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Future Car Tech Includes Clear Screens, Remote Parking, Tires Made From Rice

The CES consumer electronics show is underway in Las Vegas, and it’s as much a car show as an electronics showcase. New technologies on display this year include facial recognition systems, clear display screens, tires made from rice and soybean oil, and a parking service that lets someone park your car for you via video game controls while you walk away.

Automakers use CES to show off technologies they plan to bring to market soon. Companies that supply parts to automakers also use the show to showcase things they’d like to sell. So, not all of the high-tech solutions at the show are headed for dealership lots soon. But they all suggest what the future of driving could look like.

A few that caught our eye:

BMW’s Remote Parking System

BMW and Valeo have developed remote parking technology that lets distant operators park your car

You pull into the parking lot late for a meeting. It’s almost full. Finding a spot will take time you don’t have. So you pull into the car drop-off, hit the remote parking button, get out, and run inside.

An operator thousands of miles away takes over. Views from the car’s cameras pop up on their screen. Using a video-game-style console complete with a steering wheel and pedals, they take control of the car and park it for you.

When you’re ready to leave, you head to the car drop-off, open an app on your phone, and call the car back. Another remote operator fetches the car and drives it to you.

That’s the future BMW sees. Partnering with automotive tech firm Valeo, BMW showed off what it calls “teleoperated valet parking.” The company explains, “Either an autonomous driving system or a teleoperated valet system can be used as the underlying technology” for the system. But distant human operators might be more efficient “in situations that could be very challenging for fully autonomous systems, such as in complex or unfamiliar environments.”

BMW has no plans to bring it to market immediately. But the company sees possible applications for the technology in airports, events parking, and for operators of large fleets like car rental agencies.

Tires Made of Rice and Soybeans

Goodyear's ElectricDrive 2 tire, partially made from rice and soybean oil

We’re used to thinking of pollution as something that comes out of a car’s exhaust system. But tires are a surprisingly large source of harmful pollutants.

Tires grind away in everyday use. As they degrade, the particles they lose don’t disappear. They litter roadways where they are washed into waterways.

A 2020 study published in the journal Nature found that, globally, cars send 6.1 million metric tons of tire particles into our atmosphere and waterways. Tire particles are some of the most common microplastics found in the oceans.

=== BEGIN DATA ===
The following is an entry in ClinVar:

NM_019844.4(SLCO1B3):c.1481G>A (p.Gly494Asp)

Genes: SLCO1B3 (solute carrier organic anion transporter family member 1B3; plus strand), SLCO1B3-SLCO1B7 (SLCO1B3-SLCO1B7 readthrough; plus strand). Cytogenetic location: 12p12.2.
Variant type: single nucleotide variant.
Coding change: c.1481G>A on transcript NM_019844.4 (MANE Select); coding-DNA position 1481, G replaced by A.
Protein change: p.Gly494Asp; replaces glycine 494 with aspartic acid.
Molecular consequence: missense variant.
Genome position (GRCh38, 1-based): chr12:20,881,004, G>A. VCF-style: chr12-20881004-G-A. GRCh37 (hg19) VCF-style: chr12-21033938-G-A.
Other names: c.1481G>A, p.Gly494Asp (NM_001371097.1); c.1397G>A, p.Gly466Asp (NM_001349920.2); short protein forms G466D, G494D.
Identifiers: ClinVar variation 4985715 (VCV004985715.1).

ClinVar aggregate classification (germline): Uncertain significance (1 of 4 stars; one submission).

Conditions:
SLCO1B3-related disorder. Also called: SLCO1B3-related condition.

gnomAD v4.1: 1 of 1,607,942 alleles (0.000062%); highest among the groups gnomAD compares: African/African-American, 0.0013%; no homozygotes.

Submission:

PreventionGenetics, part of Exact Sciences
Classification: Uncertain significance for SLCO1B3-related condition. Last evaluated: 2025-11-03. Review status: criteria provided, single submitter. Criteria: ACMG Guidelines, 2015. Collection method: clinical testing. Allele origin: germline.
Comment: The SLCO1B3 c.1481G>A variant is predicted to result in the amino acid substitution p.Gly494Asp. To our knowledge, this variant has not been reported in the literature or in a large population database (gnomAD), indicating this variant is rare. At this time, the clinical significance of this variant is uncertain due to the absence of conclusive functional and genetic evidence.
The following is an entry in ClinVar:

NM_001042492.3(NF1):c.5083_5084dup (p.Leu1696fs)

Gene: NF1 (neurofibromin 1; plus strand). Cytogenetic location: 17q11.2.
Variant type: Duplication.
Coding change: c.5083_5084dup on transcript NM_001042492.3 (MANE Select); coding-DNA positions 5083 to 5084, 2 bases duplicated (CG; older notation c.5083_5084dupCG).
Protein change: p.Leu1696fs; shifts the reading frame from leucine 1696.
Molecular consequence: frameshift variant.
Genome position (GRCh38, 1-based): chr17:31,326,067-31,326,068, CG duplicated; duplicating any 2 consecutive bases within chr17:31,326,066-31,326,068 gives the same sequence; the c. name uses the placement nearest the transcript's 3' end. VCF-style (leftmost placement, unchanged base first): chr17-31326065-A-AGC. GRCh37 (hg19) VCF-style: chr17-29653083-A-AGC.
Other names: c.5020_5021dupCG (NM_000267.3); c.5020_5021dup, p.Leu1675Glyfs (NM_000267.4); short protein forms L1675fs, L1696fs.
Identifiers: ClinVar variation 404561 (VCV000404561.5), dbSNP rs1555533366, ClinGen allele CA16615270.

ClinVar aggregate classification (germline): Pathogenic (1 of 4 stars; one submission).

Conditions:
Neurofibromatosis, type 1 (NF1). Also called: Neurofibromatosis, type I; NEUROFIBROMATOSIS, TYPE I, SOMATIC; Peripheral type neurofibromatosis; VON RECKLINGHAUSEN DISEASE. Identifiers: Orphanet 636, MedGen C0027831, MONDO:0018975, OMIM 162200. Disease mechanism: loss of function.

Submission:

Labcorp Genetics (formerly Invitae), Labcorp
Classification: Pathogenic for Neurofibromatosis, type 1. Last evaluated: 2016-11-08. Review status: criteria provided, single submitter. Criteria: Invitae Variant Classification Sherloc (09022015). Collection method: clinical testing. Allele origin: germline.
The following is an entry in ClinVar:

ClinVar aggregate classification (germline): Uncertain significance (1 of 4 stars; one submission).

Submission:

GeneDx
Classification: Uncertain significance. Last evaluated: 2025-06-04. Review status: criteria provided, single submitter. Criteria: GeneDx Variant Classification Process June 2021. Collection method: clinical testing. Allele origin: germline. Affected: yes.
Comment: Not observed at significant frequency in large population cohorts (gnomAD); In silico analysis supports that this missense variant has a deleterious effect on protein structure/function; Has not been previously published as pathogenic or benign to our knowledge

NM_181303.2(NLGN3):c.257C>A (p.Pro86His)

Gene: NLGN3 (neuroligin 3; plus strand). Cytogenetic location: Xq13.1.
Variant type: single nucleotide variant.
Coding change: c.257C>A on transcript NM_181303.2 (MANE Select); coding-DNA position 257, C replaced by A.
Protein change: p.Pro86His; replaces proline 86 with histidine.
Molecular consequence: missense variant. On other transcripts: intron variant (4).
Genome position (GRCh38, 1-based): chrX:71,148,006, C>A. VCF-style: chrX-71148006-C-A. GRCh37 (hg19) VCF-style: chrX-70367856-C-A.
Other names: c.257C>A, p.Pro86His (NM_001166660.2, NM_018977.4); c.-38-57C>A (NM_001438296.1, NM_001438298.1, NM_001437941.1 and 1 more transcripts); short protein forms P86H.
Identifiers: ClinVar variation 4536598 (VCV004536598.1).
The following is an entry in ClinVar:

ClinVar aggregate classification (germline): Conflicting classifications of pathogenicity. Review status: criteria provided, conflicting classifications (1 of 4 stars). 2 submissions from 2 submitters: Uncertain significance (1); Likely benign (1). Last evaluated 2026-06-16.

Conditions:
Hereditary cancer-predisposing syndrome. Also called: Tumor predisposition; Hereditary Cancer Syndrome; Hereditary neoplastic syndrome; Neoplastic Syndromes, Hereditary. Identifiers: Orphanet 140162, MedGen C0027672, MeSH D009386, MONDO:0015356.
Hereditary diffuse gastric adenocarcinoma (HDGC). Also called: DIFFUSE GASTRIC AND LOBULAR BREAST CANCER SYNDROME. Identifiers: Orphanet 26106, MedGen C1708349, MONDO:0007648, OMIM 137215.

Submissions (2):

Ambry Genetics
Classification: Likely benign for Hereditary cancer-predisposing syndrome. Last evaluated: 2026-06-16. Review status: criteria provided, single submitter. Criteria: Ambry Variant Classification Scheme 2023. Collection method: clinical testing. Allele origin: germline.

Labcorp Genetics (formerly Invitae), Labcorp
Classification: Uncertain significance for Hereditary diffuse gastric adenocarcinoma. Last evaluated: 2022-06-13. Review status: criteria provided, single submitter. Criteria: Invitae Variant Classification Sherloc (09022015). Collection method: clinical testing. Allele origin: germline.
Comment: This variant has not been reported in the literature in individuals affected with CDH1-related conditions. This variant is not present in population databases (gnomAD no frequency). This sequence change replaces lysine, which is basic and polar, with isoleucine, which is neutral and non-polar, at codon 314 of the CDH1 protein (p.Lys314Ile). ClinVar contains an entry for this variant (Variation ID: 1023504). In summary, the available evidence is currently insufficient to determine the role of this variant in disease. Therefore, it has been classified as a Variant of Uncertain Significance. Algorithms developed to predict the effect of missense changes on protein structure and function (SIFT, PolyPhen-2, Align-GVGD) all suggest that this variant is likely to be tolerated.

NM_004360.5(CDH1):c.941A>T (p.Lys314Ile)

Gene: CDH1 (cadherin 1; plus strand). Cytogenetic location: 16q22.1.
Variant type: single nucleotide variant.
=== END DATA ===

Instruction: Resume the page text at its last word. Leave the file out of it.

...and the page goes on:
Goodyear has long been working on a solution – tires made from materials that are safer for the ecosystem. They’re now ready for the road, the company says.

At this year’s CES, Goodyear showed off its new ElectricDrive 2 all-season tire. Meant for electric cars, the tire uses “at least 50% sustainable materials, including the use of soybean oil in the tire’s construction, rice husk ash silica, and sustainably sourced natural rubber.”

Goodyear says it has models in development that use up to 90% sustainable material.

Transparent Screens

Continental AG's clear screen technology

Today’s car interiors are littered with screens. Some automakers compete to offer bigger and bigger screens (Mercedes now offers several EVs with a screen that spans their entire dashboard).

Others keep the screens the size of a tablet but offer more of them. You can buy a Jeep Grand Wagoneer with seven – four in the front row and three in the second.

For some of us, it’s a bit much.

Continental AG, a supplier that provides parts to the automotive industry, thinks screens could be less obtrusive. The company used this year’s CES event to reveal a transparent automotive display.

The technology, Continental says, opens up “new possibilities to integrate minimalist luxury into car interiors with its frameless and semi-transparent look.” Because it’s aimed at luxury cars, the screen is edged in “a stylish crystal housing” developed by Swarovski.

We’re all for options that let buyers minimize screen surfaces. But we are also fans of the disappearing screens Continental showed off last year, and we still hope to see them in a production car.

Use Your Face as Your Key


Continental showed off another innovation that has divided the KBB newsroom. Some love it. Some worry about privacy implications.

It’s a new form of facial recognition technology for the car. Cameras embedded in the B-pillar (the post behind the front doors of a car) and behind the driver’s instrument screen watch for the car owner’s face. “Thanks to biometric face authentication, the vehicle opens and starts up as soon as it detects a registered user,” Continental explains.

The Genesis GV60 already on the market has a similar system, but Continental says its version relies on hidden cameras to be less obtrusive. The company says the system is highly secure thanks to “unique liveness detection from trinamiX, a leading provider of biometric solutions.”

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